How women of the CIA changed history

side by side of a woman and a book
In her new book, "The Sisterhood," journalist Liza Mundy tells the previously hidden stories of the women spies who battled for equality in the CIA.
Photo by Nina Subin | Book cover courtesy Penguin Random House.

Women spies pop up in Hollywood movies all the time. But as Liza Mundy’s new book reveals, it took determined persistence, personal risk and a lot of sacrifice for women to be welcomed as CIA operatives.

“The Sisterhood” is a meticulously researched, seven-decade history of women who worked behind the scenes at America’s premier foreign intelligence agency. Mundy details how women opened up new avenues of recruiting for assets, formed a team that uncovered a Russian mole operating within the agency and rooted out where Osama bin Laden was hiding.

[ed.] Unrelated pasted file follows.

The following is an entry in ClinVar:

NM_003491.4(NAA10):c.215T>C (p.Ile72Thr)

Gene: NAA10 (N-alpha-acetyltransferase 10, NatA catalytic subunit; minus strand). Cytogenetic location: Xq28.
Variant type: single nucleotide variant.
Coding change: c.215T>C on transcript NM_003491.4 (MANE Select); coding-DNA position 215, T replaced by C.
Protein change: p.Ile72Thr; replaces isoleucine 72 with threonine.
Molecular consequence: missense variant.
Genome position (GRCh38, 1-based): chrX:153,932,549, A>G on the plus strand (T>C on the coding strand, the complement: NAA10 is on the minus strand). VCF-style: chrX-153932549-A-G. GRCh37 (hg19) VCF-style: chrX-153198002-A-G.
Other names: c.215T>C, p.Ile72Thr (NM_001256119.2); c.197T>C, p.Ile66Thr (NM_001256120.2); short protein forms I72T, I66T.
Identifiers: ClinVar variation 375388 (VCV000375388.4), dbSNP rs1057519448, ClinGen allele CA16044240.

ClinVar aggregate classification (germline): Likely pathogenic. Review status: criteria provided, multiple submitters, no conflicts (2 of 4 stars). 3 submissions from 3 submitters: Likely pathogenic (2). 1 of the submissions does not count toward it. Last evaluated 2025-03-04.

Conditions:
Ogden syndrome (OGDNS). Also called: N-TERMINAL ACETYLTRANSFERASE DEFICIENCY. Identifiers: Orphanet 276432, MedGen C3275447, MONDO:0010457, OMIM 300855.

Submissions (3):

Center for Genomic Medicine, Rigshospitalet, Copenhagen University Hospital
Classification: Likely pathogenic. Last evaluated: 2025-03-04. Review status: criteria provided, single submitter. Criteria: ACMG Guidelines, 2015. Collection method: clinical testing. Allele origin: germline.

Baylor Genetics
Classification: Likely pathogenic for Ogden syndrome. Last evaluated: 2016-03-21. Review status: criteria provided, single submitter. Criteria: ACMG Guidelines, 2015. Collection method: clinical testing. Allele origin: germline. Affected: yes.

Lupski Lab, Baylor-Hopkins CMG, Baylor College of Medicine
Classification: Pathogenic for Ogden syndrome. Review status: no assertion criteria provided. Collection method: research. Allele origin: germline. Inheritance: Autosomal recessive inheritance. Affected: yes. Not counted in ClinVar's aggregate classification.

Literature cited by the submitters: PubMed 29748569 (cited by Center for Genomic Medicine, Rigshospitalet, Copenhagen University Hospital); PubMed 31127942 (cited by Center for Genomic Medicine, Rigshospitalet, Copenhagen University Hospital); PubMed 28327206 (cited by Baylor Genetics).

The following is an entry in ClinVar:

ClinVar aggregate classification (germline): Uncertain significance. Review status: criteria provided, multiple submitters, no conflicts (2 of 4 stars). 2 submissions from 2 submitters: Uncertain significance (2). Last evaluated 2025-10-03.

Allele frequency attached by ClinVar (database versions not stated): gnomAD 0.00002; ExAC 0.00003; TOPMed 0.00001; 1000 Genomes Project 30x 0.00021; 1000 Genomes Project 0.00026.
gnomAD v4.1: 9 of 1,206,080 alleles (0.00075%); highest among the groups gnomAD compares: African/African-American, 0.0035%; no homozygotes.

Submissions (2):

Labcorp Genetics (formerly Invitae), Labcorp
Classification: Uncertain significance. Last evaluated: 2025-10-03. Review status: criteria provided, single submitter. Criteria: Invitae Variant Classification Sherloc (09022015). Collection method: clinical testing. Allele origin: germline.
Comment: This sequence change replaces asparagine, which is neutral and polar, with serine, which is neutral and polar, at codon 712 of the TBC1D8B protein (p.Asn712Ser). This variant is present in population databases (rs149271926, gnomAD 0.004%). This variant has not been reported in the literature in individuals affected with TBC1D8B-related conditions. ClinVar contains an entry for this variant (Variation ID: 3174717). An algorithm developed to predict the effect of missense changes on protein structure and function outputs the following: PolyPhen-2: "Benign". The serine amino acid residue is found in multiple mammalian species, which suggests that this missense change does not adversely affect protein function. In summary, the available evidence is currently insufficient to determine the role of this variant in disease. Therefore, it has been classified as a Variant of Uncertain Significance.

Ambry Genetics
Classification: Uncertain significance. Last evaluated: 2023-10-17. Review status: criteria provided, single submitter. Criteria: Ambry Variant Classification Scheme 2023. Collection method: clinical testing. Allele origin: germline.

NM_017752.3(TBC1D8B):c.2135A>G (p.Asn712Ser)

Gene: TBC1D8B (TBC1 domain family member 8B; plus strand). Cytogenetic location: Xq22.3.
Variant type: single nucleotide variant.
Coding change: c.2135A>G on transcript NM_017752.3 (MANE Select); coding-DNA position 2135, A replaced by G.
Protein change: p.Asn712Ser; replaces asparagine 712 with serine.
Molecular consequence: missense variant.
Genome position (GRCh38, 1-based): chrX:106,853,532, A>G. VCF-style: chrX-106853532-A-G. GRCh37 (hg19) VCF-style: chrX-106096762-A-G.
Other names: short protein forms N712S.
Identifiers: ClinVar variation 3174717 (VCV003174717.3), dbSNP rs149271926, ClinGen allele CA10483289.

She joined host Kerri Miller on this week’s Big Books and Bold Ideas to share stories of the women who fought through blatant sexism to became some of the CIA’s most ingenious operatives.

Guest:

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